Here in Wisconsin, our agriculture community is so diverse, providing a wide variety of products for any season. During these cold winter months, I am thankful for all Wisconsin farmers and the hard work that they do each and every day. Wisconsin farmers supply us with fibers from different animals to help keep us warm. Sheep wool is one fiber that stands the test of time and provides a beautiful end product. Wool fibers trap air and heat and provide warmth in cold conditions.
Sheep have been a part of Wisconsin agriculture dating back to the 1800s when Wisconsin ranked second in the nation for the number of sheep raised in the state. The roots of those early breeders’ organizations still reach out across the state today. In 2019, Wisconsin was home to nearly 75,000 head of sheep. Some sheep are mainly used for wool while others are bred for meat. Altogether, more than 50,000 sheep were shorn and produced over 330,000 pounds of wool.
Typically, sheep are sheared once a year depending on the breed. It takes only a few minutes to shear a sheep. In Wisconsin, each sheep produces an average of 6.7 pounds of wool. Although sheep are classified into either meat or wool breeds, the wool from all breeds of sheep can be utilized in one way or another. Depending on the breed of sheep, sheep’s wool contains various amounts of lanolin, which is extensively used in skin products and works as a great moisturizer.
Wool is a protein fiber formed in the skin of sheep, and is therefore one hundred percent natural, not man-made. Since the Stone Age, wool has been appreciated as one of the most effective forms of all-weather protection known to man. In fact, many manufacturers try to mimic the unique properties of this fiber. Wool is a hygroscopic fiber which means that when the humidity of the surrounding air rises and falls, the fiber absorbs and releases water vapor. Wool is also hydrophilic, meaning that it is highly absorbent and retains liquids. Thus, the fibers dye easily and maintain the color without fading or running. Wool also maintains its appearance in the longer term, adding value to the product and its lifespan.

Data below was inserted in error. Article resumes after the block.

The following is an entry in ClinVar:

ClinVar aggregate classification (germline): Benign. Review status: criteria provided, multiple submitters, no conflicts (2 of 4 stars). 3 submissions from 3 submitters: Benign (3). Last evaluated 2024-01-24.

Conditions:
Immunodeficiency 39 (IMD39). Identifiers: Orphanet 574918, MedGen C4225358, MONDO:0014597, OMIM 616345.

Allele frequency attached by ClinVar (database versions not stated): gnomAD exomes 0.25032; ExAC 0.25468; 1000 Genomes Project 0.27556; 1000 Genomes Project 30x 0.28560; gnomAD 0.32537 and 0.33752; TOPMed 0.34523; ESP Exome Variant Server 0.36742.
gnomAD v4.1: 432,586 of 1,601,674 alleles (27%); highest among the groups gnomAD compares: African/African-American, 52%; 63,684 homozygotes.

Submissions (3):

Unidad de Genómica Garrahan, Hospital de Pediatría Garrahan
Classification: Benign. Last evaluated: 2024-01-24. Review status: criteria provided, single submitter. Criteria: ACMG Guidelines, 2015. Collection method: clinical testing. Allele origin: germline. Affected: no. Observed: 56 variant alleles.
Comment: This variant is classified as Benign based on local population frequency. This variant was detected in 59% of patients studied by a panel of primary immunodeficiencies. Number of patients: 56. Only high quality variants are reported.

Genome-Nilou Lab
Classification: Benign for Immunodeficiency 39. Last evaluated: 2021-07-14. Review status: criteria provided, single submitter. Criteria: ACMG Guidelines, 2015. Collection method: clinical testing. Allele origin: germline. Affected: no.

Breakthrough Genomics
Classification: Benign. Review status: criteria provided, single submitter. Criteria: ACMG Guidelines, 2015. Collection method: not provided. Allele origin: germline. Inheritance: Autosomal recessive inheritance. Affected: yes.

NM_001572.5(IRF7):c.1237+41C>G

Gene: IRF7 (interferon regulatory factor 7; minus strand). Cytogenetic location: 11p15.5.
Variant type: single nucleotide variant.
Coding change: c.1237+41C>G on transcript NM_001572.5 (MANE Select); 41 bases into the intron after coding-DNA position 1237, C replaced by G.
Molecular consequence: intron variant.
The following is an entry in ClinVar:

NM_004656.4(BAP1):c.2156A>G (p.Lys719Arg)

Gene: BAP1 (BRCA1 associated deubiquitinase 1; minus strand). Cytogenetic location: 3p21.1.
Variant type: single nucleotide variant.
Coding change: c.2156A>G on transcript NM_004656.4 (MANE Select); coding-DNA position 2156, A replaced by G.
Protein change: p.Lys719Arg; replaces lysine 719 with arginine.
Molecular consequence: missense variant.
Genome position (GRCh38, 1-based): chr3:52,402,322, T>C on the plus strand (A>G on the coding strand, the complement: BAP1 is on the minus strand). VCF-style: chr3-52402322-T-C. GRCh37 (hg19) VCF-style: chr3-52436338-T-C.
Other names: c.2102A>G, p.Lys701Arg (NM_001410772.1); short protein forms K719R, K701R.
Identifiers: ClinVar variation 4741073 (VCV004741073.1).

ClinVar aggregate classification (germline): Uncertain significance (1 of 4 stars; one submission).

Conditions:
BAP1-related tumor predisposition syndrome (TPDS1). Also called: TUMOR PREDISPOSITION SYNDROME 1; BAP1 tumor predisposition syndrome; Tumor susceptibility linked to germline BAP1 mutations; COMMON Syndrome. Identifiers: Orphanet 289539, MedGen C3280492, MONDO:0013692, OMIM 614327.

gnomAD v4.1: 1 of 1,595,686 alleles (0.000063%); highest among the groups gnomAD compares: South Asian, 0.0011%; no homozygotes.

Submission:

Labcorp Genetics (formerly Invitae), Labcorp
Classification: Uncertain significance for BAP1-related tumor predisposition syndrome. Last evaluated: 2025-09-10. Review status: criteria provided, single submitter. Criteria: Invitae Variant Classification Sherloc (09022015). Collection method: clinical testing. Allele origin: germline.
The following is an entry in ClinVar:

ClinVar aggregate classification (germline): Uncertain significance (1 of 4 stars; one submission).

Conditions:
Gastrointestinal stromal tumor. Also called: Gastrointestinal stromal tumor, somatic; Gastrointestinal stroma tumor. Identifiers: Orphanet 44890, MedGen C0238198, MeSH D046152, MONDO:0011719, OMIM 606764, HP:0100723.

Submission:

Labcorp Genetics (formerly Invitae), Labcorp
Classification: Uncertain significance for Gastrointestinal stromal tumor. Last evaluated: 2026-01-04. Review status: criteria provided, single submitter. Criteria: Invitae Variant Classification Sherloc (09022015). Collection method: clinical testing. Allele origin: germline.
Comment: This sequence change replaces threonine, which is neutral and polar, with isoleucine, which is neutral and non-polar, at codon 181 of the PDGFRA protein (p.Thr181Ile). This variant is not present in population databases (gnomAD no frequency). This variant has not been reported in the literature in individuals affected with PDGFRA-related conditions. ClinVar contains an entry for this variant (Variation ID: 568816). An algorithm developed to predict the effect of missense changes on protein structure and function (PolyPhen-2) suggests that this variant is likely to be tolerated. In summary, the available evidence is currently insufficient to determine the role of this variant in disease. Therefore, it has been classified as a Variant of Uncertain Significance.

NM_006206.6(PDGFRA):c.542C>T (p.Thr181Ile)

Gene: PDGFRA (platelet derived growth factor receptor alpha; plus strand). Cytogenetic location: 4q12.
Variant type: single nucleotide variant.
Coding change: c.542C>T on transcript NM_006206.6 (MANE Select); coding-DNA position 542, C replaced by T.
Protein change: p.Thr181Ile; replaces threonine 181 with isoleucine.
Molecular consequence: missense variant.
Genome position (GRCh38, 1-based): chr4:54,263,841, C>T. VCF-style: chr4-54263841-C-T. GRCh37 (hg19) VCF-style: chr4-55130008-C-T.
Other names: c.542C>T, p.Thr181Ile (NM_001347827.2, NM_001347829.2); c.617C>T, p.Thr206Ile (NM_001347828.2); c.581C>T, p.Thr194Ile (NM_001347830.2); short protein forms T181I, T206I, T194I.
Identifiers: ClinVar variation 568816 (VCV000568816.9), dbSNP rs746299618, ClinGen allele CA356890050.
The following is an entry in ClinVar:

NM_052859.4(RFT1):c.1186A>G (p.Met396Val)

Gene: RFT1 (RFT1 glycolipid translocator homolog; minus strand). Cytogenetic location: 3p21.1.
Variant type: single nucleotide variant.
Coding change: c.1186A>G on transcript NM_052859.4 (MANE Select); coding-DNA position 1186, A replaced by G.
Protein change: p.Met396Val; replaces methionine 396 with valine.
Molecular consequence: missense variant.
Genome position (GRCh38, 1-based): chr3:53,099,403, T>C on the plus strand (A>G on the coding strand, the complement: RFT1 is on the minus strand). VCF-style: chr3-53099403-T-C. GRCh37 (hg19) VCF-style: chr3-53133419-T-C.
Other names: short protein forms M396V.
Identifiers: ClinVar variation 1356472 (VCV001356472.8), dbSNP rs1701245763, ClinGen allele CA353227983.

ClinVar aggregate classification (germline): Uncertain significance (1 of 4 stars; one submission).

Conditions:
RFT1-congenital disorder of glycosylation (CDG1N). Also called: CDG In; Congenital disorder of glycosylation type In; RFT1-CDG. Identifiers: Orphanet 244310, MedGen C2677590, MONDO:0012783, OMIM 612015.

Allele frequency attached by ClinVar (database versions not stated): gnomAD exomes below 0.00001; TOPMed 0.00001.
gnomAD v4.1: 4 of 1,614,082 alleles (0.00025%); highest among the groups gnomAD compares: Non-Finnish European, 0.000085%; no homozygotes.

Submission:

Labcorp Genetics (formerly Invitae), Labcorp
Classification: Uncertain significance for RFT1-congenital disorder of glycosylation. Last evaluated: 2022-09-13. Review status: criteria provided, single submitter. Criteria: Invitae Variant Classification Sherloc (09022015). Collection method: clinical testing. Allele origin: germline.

Wool is highly versatile because it comes in so many varieties. The differences in wool textures (fine, soft, thick, or coarse) determine how the fiber is processed. The heavier fleeces are more likely to be used for rugs, carpeting, or outwear like coats. The softer fleeces will be used for clothing like soft sweaters, socks, and scarves. The fibers in wool are also naturally elastic, so they can stretch without breaking.
Wisconsin’s sheep and wool community is filled with variety, quality and a rich history. It is a growing industry that offers food on our table to clothes in our closet. Look for Wisconsin wool in your community and follow #WisconsinWool on Facebook and Instagram to learn more about this exciting industry!
Alice in Dairyland Julia Nunes can be reached at DATCP, 2811 Agriculture Drive, P.O. Box 8911, Madison, WI 53718 or DATCPAlice@wisconsin.gov.